“By operating collaboratively, we can ensure we have the right package in the right network at the right cost to serve. We are already seeing the benefits of collaboration between companies at an all-time high,” he said.

FedEx Freight has provided 20 million miles of road and intermodal support and delivered more than 750,000 non-conveyable shipments for FedEx Ground since June 1, Subramaniam said. FedEx Freight had never delivered a package for FedEx Ground before May, he said.

Delivery of certain FedEx Express residential and rural packages by FedEx Ground launched early this year and has reached 57 origin markets, Subramaniam said. FedEx Ground is a lower-cost delivery network, so the company makes more money per package.

Data driven

“Innovate digitally” encompasses technology such as improved customer visibility into shipments, autonomous delivery devices such Roxo the SameDay Bot, next-generation monitoring of package contents and FedEx’s partnership with Microsoft to harness data for customers.

“The size and scale of our network, and more than 16 million packages that pass through it every day, gives us a bird’s eye view of global supply chain and trends,” Subramaniam said.

“This foundation enhances our ability to build better insights as a result of information about our network and the world around it. ... Innovating digitally is the catalyst that helps us reimagine the future of FedEx at the intersection of physical and digital networks,” he said.

One shareholder asked FedEx’s current view of Amazon as a competitive risk, after FedEx dropped Amazon as a customer last year.

Subramaniam said this year’s growth in the e-commerce market has shown there’s plenty of room for FedEx to grow without Amazon as a customer.

“Our approach is to have a much more diversified customer base: small, medium and large,” Subramianiam said. ‘“We believe that’s a winning strategy, and the recent results show we’re doing a pretty good job. So we’re confident in our e-commerce strategy and we believe it’s a winning hand.”

FedEx gears up for vaccine shipments with new tracking technology

Unmanned flight testing

During the Q&A, Smith said he doesn’t foresee unmanned flights of FedEx’s widebody aircraft in the foreseeable future, “decades perhaps,” although he acknowledged the company is interested in robotic operations of feeder aircraft.

A FedEx partnership with Reliable Robotics Corp. involves turboprop Cessna 208 aircraft and the feasibility of autonomous aircraft serving remote and relatively uninhabited areas, Smith said.

Reliable Robotics retrofitted a FedEx Cessna 208B for autonomous flight and demonstrated a fully remote landing of the aircraft in Northern California in June. FedEx operates 235 Cessna 208Bs.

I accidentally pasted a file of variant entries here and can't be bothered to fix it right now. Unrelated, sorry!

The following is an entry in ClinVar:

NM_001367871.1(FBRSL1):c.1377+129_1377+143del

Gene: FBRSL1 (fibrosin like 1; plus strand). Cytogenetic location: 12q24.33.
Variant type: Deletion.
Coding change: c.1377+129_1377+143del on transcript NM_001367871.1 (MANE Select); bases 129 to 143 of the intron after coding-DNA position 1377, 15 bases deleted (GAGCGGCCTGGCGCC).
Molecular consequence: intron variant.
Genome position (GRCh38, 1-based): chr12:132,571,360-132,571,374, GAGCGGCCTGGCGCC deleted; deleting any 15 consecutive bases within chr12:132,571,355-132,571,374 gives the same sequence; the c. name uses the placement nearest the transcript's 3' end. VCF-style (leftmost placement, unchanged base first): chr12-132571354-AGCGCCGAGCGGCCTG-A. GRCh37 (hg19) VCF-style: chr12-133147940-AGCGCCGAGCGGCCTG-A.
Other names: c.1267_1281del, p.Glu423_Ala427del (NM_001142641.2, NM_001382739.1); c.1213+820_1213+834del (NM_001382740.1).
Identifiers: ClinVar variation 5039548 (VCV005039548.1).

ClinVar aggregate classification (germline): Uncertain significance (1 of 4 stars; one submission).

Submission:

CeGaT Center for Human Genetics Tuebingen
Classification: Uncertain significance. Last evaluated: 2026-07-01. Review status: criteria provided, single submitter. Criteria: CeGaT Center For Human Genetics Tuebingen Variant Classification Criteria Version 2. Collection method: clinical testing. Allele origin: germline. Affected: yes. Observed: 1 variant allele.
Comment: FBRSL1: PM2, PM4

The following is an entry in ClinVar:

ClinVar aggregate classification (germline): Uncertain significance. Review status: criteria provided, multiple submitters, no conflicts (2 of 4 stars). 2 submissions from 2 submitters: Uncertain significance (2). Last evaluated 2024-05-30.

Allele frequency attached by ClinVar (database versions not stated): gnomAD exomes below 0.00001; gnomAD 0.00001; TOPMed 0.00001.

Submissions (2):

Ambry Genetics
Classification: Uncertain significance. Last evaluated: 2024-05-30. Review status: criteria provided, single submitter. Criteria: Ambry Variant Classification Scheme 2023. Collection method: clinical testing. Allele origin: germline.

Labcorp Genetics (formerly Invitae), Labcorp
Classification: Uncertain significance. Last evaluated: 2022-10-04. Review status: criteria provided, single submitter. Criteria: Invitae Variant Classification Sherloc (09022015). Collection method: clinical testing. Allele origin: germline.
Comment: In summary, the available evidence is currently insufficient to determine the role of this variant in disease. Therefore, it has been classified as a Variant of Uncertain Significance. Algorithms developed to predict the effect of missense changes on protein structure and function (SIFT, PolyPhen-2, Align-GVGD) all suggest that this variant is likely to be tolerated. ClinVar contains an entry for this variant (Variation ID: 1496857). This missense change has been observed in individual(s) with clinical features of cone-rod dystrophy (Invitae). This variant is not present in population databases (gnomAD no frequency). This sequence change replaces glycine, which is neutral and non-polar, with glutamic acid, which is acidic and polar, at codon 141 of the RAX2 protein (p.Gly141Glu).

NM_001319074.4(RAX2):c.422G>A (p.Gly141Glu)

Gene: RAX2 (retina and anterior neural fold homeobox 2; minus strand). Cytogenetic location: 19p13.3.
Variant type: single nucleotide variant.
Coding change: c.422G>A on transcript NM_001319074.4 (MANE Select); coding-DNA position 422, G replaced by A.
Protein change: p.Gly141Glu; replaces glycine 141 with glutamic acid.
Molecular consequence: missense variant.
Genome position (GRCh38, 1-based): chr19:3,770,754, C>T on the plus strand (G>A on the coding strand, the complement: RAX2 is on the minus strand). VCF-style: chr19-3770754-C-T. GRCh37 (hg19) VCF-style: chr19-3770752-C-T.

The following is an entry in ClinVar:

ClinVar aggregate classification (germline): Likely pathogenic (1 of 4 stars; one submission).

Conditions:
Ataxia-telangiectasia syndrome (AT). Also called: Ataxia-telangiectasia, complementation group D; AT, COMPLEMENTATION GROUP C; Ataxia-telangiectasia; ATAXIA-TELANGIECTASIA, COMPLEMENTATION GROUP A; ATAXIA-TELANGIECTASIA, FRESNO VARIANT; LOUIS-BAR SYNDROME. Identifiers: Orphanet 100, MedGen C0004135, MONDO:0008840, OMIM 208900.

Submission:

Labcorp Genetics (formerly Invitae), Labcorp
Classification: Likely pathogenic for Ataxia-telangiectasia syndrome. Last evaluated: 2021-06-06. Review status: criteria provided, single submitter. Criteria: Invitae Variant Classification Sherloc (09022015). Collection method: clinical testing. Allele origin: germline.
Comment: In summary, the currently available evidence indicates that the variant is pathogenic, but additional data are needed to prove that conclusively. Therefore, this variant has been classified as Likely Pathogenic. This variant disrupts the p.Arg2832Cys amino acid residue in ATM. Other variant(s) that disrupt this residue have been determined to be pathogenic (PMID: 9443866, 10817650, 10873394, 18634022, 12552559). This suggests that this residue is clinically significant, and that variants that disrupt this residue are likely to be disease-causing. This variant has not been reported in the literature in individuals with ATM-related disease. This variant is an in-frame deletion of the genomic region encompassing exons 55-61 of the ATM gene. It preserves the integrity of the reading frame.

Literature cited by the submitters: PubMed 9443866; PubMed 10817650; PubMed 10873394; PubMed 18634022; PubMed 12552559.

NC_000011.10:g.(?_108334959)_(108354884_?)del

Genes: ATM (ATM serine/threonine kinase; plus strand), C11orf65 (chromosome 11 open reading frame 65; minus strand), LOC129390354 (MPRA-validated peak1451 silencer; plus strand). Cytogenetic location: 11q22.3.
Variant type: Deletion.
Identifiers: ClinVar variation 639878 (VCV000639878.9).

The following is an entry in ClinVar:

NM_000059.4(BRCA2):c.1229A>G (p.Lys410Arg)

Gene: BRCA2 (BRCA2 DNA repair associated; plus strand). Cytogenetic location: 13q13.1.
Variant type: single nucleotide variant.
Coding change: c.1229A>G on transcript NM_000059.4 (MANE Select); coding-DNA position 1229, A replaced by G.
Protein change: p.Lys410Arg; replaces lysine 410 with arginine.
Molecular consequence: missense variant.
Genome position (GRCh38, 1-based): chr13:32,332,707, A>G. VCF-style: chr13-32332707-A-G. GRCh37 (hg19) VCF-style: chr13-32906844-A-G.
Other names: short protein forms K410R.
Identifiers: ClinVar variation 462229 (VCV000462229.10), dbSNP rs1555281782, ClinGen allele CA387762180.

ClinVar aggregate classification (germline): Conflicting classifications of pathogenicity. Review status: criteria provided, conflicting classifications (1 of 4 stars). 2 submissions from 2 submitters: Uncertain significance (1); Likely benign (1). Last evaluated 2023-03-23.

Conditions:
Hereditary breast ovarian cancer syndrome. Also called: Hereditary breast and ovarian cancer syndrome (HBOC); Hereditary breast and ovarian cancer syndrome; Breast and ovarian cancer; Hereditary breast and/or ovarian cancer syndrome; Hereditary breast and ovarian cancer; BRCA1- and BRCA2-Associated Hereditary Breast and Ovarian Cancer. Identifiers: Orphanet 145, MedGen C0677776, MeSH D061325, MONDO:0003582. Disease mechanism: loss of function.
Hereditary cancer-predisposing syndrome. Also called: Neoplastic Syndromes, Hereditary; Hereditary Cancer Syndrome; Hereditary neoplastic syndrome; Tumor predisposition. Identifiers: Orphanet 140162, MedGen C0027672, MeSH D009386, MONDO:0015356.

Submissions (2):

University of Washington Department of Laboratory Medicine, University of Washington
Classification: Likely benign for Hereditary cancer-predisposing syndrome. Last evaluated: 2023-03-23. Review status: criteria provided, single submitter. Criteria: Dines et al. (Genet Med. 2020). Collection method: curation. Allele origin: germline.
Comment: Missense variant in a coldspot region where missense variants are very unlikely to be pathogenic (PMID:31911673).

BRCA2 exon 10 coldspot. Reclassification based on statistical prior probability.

“As has always been the case, FedEx will continue to explore new technologies in order to best meet our customers’ needs and remain the world’s premier logistics and delivery network,” Smith said.

“Our latest work with Reliable Robotics continues this commitment to innovation and exploration, although I would point out that this initiative deals with smaller turboprop airplanes, and in this particular case, the single-engine C208, which we are looking at putting in very remote, and uninhabited areas as part of our network,” Smith said.

“While we’re excited to see autonomous technology develop ... FedEx has no plans to replace its trunk aircraft fleet with autonomous aircraft. And I might add on the basis of my 50-plus years in aviation, I think the prospect of large transport aircraft being flown without pilots is highly remote and not something our crew force should be worried about in the foreseeable future, decades I would say,” Smith said.

Washington Football Team

Chief marketing and communications officer Brie Carere took a question about FedEx’s role in persuading the Washington Football Team to drop the name “Redskins.”

The team’s move in July came days after FedEx asked for its brand to be removed from FedExField if the team didn’t drop the name, which some believe is offensive.

“We appreciate very much the Washington Football Team’s decision to change its name and its logo, and please remember, that it was the team’s decision. It is also important to remember that FedExField is a great opportunity to host a wide variety of both sports and entertainment events and activities,” Carere said.

“We value very much our sponsorship of FedExField and we look forward to the next step in the team’s rebranding,” Carere said.


FedEx COViD=19 FedEx annual shareholder meeting Frederick W. Smith Raj Subramaniam Brie Carere Reliable Robotics
Wayne Risher

Wayne Risher

Business news reporter, 43-year veteran of print journalism, 35-year resident of Memphis, University of Georgia alumnus and proud father and spouse of University of Memphis graduates.